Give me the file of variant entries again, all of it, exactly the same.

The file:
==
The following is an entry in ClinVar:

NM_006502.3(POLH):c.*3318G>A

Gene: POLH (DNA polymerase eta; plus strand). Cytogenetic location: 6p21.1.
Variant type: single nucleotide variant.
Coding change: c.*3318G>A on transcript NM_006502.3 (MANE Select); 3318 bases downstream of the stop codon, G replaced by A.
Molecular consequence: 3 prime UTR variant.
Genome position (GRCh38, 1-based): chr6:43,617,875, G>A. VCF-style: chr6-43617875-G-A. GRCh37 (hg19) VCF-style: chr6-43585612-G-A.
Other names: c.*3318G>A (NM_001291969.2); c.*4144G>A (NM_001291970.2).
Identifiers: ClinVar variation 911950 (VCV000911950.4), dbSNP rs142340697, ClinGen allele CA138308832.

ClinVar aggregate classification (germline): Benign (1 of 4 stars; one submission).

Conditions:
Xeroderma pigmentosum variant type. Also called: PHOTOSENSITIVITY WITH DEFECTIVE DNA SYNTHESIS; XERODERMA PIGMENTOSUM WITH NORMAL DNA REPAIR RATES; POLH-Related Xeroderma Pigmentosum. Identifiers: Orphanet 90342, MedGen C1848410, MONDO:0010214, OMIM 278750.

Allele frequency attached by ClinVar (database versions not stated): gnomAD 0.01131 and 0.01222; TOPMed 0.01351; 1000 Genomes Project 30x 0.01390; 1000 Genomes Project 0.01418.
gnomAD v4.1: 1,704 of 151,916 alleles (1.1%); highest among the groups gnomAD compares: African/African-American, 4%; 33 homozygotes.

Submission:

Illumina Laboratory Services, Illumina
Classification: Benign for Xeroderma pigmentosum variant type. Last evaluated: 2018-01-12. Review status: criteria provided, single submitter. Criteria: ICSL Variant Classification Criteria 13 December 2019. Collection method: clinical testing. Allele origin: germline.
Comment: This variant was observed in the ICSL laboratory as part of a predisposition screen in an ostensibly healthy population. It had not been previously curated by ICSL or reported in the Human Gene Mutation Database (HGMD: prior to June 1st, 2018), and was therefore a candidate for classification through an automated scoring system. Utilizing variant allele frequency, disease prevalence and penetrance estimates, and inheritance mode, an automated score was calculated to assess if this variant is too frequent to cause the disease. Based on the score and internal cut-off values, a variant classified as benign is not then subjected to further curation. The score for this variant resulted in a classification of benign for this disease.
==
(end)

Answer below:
The following is an entry in ClinVar:

NM_006502.3(POLH):c.*3318G>A

Gene: POLH (DNA polymerase eta; plus strand). Cytogenetic location: 6p21.1.
Variant type: single nucleotide variant.
Coding change: c.*3318G>A on transcript NM_006502.3 (MANE Select); 3318 bases downstream of the stop codon, G replaced by A.
Molecular consequence: 3 prime UTR variant.
Genome position (GRCh38, 1-based): chr6:43,617,875, G>A. VCF-style: chr6-43617875-G-A. GRCh37 (hg19) VCF-style: chr6-43585612-G-A.
Other names: c.*3318G>A (NM_001291969.2); c.*4144G>A (NM_001291970.2).
Identifiers: ClinVar variation 911950 (VCV000911950.4), dbSNP rs142340697, ClinGen allele CA138308832.

ClinVar aggregate classification (germline): Benign (1 of 4 stars; one submission).

Conditions:
Xeroderma pigmentosum variant type. Also called: PHOTOSENSITIVITY WITH DEFECTIVE DNA SYNTHESIS; XERODERMA PIGMENTOSUM WITH NORMAL DNA REPAIR RATES; POLH-Related Xeroderma Pigmentosum. Identifiers: Orphanet 90342, MedGen C1848410, MONDO:0010214, OMIM 278750.

Allele frequency attached by ClinVar (database versions not stated): gnomAD 0.01131 and 0.01222; TOPMed 0.01351; 1000 Genomes Project 30x 0.01390; 1000 Genomes Project 0.01418.
gnomAD v4.1: 1,704 of 151,916 alleles (1.1%); highest among the groups gnomAD compares: African/African-American, 4%; 33 homozygotes.

Submission:

Illumina Laboratory Services, Illumina
Classification: Benign for Xeroderma pigmentosum variant type. Last evaluated: 2018-01-12. Review status: criteria provided, single submitter. Criteria: ICSL Variant Classification Criteria 13 December 2019. Collection method: clinical testing. Allele origin: germline.
Comment: This variant was observed in the ICSL laboratory as part of a predisposition screen in an ostensibly healthy population. It had not been previously curated by ICSL or reported in the Human Gene Mutation Database (HGMD: prior to June 1st, 2018), and was therefore a candidate for classification through an automated scoring system. Utilizing variant allele frequency, disease prevalence and penetrance estimates, and inheritance mode, an automated score was calculated to assess if this variant is too frequent to cause the disease. Based on the score and internal cut-off values, a variant classified as benign is not then subjected to further curation. The score for this variant resulted in a classification of benign for this disease.